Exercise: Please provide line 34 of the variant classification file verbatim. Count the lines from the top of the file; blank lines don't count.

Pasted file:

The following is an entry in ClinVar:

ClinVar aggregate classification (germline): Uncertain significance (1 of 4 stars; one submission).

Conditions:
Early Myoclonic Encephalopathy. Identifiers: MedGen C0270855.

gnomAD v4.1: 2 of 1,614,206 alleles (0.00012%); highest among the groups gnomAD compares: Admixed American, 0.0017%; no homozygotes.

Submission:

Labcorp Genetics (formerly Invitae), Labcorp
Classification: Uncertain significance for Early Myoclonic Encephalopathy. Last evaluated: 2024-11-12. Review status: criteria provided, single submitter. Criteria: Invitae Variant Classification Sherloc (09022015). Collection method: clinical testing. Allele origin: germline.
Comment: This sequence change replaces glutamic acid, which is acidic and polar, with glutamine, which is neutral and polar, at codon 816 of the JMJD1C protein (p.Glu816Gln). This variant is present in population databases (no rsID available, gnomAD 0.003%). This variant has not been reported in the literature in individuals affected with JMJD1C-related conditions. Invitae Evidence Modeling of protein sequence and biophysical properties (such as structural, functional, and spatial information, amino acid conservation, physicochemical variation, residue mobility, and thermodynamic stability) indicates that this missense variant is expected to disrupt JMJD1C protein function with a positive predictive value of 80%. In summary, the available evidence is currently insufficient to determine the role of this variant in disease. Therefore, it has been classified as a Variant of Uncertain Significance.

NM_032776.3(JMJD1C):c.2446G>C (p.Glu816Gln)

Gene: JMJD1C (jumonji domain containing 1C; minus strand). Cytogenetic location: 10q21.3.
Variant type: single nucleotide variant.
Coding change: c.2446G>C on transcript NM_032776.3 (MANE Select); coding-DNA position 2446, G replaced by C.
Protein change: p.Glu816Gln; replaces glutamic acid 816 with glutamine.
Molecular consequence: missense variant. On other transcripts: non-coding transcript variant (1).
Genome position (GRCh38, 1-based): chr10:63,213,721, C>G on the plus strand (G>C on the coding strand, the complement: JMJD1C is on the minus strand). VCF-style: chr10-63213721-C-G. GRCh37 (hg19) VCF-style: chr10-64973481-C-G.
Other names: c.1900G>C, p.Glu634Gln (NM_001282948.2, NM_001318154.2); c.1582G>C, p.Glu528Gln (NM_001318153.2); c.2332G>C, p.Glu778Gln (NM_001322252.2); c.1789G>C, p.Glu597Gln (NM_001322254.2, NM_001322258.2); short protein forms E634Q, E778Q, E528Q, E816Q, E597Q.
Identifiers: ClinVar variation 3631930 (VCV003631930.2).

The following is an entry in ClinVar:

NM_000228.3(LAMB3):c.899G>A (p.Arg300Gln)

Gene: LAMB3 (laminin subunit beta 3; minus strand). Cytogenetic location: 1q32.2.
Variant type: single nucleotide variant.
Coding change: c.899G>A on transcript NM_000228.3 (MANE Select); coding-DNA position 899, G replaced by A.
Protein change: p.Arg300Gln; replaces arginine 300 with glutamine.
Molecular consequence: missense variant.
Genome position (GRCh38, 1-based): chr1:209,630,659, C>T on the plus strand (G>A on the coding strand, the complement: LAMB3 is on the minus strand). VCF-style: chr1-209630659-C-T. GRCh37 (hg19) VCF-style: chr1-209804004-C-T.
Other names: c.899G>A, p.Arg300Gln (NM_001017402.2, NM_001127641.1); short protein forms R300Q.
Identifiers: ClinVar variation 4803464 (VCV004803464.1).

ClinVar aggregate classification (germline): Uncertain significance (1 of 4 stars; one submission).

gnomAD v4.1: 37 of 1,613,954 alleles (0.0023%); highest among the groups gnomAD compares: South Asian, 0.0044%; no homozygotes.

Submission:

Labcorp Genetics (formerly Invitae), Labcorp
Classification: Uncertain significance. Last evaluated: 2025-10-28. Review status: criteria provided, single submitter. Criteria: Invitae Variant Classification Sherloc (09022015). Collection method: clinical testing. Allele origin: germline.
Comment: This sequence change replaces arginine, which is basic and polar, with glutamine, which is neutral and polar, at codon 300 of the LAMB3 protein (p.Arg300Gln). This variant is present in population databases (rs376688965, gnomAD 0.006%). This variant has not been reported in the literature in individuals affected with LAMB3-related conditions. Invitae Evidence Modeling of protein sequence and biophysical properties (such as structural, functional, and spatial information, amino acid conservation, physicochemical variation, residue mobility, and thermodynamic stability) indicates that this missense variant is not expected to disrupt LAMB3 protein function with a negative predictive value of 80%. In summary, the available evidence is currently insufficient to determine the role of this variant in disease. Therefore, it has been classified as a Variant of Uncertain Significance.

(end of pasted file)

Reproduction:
Comment: This sequence change replaces arginine, which is basic and polar, with glutamine, which is neutral and polar, at codon 300 of the LAMB3 protein (p.Arg300Gln). This variant is present in population databases (rs376688965, gnomAD 0.006%). This variant has not been reported in the literature in individuals affected with LAMB3-related conditions. Invitae Evidence Modeling of protein sequence and biophysical properties (such as structural, functional, and spatial information, amino acid conservation, physicochemical variation, residue mobility, and thermodynamic stability) indicates that this missense variant is not expected to disrupt LAMB3 protein function with a negative predictive value of 80%. In summary, the available evidence is currently insufficient to determine the role of this variant in disease. Therefore, it has been classified as a Variant of Uncertain Significance.